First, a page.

We've not seen coyotes but have heard them and seen tracks...but not as many as usual. Dana and I were up valley when the first marmots from up valley emerged at Picnic and today Gina saw marmots emerge at Marmot Meadow into a Cormac McCarthy like post-apocalyptic landscape.

This is because the the real up valley news is the HUGE avalanche at Marmot Meadow. Pretty much all of Avery ran down and blew through Marmot Meadow knocking down many trees and littering much of it with timber. This was a year of 300-350 year avalanches...which means 300-350 year old trees are wiped out by a very large and rare avalanche. Other parts of the valley had equally huge ones and River Mound got a haircut! Half of the trees are now scattered across the meadow.  A slide this large off Gothic has not occurred since I've been working here and River Mound has never been hit like this in the past 58 years. Such landscape altering avalanches are rare. But there was a lot of snow this winter and a 2 meter storm in early March generated a record-setting avalanche cycle.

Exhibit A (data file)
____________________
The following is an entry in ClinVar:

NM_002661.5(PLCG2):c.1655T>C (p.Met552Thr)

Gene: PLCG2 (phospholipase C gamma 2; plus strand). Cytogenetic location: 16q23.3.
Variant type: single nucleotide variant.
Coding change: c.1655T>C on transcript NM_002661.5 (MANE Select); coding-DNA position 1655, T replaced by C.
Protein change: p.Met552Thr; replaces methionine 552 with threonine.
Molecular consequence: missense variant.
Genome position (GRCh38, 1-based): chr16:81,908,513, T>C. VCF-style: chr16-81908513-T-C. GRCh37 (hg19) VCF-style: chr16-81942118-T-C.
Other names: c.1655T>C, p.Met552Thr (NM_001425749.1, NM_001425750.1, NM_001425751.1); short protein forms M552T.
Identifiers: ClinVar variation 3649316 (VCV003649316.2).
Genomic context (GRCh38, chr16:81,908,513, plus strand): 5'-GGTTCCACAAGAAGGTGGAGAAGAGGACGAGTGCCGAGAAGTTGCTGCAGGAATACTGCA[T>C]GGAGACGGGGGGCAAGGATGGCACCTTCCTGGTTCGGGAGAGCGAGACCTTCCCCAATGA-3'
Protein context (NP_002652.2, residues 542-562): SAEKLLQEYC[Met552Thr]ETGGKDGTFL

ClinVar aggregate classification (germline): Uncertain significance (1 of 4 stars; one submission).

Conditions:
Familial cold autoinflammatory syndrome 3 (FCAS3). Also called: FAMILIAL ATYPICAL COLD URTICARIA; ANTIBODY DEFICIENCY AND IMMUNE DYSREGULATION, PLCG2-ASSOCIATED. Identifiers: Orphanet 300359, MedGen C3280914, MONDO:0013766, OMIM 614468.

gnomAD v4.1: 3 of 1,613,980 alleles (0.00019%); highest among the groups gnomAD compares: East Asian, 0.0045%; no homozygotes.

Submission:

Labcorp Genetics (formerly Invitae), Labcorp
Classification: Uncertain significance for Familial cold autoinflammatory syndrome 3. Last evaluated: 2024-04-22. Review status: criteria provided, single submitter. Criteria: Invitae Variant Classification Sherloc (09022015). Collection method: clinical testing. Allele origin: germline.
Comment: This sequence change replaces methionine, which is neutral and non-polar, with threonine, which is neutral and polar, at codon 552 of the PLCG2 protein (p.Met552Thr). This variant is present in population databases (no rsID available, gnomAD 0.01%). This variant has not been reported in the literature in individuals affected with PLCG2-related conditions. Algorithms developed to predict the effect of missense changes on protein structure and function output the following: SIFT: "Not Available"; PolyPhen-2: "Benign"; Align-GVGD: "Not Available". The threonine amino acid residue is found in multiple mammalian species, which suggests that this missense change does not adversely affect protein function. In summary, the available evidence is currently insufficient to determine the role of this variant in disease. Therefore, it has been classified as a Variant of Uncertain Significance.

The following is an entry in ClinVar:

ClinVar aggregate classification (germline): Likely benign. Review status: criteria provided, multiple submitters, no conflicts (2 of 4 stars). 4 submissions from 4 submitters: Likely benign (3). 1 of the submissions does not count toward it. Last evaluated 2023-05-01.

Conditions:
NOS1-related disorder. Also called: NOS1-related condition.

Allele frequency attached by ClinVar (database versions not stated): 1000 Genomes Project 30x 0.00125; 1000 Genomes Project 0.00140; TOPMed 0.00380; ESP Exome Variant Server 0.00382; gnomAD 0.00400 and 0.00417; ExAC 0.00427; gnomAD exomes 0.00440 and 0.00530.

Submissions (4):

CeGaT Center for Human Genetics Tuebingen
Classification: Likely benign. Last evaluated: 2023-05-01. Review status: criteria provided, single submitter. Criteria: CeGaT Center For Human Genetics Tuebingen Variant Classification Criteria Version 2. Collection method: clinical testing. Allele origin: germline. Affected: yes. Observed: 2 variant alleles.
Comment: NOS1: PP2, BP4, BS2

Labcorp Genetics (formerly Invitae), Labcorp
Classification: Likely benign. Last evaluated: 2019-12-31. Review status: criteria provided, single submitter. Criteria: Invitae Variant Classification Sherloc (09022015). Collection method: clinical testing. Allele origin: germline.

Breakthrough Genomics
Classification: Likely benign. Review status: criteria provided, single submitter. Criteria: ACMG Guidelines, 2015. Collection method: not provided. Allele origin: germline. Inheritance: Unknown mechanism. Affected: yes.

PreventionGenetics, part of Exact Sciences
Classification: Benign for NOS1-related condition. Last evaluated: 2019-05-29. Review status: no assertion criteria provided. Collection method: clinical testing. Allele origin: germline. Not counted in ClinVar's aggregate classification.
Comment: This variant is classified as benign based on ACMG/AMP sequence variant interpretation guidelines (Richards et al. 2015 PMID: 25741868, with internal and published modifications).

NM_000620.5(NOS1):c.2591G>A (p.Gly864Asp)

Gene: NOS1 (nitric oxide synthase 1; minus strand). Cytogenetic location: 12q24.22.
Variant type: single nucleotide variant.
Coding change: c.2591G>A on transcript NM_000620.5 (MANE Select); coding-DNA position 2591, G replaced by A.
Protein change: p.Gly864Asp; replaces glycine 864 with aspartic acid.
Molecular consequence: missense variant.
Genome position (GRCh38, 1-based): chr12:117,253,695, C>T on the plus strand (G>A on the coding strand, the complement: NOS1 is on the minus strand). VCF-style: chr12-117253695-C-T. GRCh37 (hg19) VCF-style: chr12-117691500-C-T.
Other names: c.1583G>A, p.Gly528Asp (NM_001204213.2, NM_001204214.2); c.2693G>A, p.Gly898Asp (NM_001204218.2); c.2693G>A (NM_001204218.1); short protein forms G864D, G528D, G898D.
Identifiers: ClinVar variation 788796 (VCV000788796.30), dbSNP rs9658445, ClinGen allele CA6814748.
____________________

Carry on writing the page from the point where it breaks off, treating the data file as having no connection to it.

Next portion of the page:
Below you can see the timber thrown out several hundred meters across Marmot Meadow.

Early in the year I sometimes see ptarmigan down by the road. Yesterday I saw them outside my bedroom window! The group of 9 blended in perfectly with the snow. There's one cryptic one below.